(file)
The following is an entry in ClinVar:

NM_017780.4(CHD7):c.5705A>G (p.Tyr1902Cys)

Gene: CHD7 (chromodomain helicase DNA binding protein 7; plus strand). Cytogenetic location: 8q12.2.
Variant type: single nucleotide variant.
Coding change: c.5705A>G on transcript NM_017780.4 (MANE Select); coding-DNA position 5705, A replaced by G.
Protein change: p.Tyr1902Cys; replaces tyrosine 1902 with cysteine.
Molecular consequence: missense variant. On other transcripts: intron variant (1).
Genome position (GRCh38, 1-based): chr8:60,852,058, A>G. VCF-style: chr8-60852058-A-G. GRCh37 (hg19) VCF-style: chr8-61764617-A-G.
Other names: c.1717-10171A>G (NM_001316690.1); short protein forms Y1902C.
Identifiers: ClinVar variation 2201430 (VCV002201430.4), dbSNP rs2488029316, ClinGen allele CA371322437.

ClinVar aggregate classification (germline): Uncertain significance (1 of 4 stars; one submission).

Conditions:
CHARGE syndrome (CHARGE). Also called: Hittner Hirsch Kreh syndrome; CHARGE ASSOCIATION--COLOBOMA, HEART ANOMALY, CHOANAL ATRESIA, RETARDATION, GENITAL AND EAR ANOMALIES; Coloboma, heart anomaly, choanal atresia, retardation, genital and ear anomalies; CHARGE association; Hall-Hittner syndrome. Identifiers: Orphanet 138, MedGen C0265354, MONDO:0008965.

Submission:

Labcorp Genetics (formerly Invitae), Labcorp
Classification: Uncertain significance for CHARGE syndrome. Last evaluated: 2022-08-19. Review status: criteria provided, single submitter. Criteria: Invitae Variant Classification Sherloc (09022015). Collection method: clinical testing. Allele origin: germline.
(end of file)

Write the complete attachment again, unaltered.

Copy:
The following is an entry in ClinVar:

NM_017780.4(CHD7):c.5705A>G (p.Tyr1902Cys)

Gene: CHD7 (chromodomain helicase DNA binding protein 7; plus strand). Cytogenetic location: 8q12.2.
Variant type: single nucleotide variant.
Coding change: c.5705A>G on transcript NM_017780.4 (MANE Select); coding-DNA position 5705, A replaced by G.
Protein change: p.Tyr1902Cys; replaces tyrosine 1902 with cysteine.
Molecular consequence: missense variant. On other transcripts: intron variant (1).
Genome position (GRCh38, 1-based): chr8:60,852,058, A>G. VCF-style: chr8-60852058-A-G. GRCh37 (hg19) VCF-style: chr8-61764617-A-G.
Other names: c.1717-10171A>G (NM_001316690.1); short protein forms Y1902C.
Identifiers: ClinVar variation 2201430 (VCV002201430.4), dbSNP rs2488029316, ClinGen allele CA371322437.

ClinVar aggregate classification (germline): Uncertain significance (1 of 4 stars; one submission).

Conditions:
CHARGE syndrome (CHARGE). Also called: Hittner Hirsch Kreh syndrome; CHARGE ASSOCIATION--COLOBOMA, HEART ANOMALY, CHOANAL ATRESIA, RETARDATION, GENITAL AND EAR ANOMALIES; Coloboma, heart anomaly, choanal atresia, retardation, genital and ear anomalies; CHARGE association; Hall-Hittner syndrome. Identifiers: Orphanet 138, MedGen C0265354, MONDO:0008965.

Submission:

Labcorp Genetics (formerly Invitae), Labcorp
Classification: Uncertain significance for CHARGE syndrome. Last evaluated: 2022-08-19. Review status: criteria provided, single submitter. Criteria: Invitae Variant Classification Sherloc (09022015). Collection method: clinical testing. Allele origin: germline.